The service lasts for fifty minutes, and is about the only time that day when I can concentrate on my mother and her memory. Not for the first time am I thankful that she didn’t live to see me convicted, and my thoughts turn to the sacrifices she made to ensure I had a decent education, and was given as good a start as possible, remembering that my father died leaving debts of around five hundred pounds, and mother had to go out to work to make ends meet. I tried in the later years to make life a little easier for her, but I was never able to repay her properly.
The service ends with ‘Jesu, Joy of Man’s Desiring’, and Mary and I follow the Bishop and the choir down the aisle. When we reach the vestry, George immediately joins us. A member of the press has called Belmarsh to ask why I was allowed to return to the Old Vicarage.
‘You’ll have to say your goodbyes here, I’m afraid,’ he tells us. ‘The Governor has phoned to say you can’t go back to the house.’ I spend the next few minutes shaking hands with everyone who has attended the service and am particularly touched by the presence of Donald and Diana Sinden, who my mother adored.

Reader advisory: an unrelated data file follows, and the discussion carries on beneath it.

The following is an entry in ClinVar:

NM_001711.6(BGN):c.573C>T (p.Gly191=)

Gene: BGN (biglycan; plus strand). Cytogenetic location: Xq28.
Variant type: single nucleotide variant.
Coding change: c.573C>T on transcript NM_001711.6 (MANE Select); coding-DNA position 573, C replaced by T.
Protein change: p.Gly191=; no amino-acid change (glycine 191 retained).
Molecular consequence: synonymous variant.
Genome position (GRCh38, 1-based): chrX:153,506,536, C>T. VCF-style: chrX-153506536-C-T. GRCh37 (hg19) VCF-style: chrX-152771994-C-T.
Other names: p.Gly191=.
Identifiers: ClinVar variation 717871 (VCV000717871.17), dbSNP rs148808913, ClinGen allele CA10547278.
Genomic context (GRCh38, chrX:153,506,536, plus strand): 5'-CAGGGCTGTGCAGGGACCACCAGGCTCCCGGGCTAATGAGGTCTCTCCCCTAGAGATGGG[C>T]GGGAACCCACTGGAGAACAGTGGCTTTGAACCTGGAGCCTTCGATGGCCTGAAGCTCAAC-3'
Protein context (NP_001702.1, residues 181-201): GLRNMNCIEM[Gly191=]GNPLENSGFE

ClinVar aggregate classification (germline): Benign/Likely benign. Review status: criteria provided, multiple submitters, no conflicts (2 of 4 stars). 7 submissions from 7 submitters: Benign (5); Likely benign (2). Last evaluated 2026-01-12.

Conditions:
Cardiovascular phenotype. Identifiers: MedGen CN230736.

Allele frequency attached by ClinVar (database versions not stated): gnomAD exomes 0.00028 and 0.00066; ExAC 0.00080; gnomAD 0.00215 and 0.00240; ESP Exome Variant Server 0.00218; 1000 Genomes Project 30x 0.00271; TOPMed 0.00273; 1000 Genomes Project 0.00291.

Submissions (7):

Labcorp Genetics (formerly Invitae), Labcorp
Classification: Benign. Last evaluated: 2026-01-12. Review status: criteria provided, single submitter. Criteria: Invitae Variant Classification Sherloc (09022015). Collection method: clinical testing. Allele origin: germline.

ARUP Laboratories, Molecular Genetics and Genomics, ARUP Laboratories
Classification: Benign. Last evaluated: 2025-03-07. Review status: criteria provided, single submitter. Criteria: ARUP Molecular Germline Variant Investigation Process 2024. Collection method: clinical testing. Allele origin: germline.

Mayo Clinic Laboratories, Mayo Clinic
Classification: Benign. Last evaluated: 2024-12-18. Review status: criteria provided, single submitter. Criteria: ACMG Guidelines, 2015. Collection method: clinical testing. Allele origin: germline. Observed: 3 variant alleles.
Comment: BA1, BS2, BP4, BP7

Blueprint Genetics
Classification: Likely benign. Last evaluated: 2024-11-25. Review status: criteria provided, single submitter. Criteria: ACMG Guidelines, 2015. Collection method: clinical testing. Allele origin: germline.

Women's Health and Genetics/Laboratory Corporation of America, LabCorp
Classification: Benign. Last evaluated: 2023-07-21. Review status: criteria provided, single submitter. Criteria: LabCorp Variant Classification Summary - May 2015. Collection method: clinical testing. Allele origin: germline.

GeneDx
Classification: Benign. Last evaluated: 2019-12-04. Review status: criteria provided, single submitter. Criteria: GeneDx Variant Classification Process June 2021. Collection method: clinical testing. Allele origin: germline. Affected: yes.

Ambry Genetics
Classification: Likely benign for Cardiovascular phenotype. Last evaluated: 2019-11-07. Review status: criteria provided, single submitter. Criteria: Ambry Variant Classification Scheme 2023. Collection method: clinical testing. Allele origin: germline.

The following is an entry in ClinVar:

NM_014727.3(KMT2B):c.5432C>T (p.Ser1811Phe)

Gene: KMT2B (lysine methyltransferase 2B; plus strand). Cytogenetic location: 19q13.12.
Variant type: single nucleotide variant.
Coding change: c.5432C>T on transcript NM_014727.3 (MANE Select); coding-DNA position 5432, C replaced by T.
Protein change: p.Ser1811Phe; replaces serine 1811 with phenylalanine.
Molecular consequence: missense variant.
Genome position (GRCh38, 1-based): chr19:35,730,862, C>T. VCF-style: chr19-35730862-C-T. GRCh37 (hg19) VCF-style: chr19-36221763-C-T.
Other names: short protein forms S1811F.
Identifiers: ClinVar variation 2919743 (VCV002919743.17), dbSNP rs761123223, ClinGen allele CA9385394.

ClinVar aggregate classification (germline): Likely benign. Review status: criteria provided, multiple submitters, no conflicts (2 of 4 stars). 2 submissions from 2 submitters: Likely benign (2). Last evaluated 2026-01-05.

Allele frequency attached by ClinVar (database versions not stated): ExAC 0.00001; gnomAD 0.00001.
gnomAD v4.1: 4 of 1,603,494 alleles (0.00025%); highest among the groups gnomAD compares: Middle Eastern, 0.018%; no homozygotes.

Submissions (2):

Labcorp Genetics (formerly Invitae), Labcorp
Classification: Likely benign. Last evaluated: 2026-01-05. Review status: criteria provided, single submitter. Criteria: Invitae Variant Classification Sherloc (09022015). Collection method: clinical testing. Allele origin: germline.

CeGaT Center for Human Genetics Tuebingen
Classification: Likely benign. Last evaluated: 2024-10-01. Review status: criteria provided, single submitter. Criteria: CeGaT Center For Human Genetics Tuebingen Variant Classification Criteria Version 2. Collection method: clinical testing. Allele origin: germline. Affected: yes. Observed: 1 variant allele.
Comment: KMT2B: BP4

After thanking the Bishop, my family join me as we begin the long slow walk back to the prison van parked at Cantalupe Farm. I glance to my left as we pass the Old Vicarage. This time the press become even more frantic. They begin to holler out their questions like a repeater gun.
‘Are you expecting to remain a lord?’
‘Do you hope to win your appeal?’
‘Do you want to say anything about your mother?’
‘Do you consider yourself a criminal?’
After about a hundred yards or so they finally give up, so Mary and I chat about her forthcoming trip to Strathclyde University, where she will chair a summer school on solar energy. The date has been in her diary for some months, but she offers to cancel the trip and stay in London so she can visit me in Belmarsh. I won’t hear of it, as I need her to carry on as normal a life as possible. She sighs. The truth is, I never want Mary to see me in Belmarsh.
When we reach the van, I turn back to look at the Old Vicarage, which I fear I won’t be seeing again for some time. I then hug my family one by one, leaving Mary to last. I look across to see my driver David Crann in tears – the first time in fifteen years I’ve seen this former SAS warrior show any vulnerability.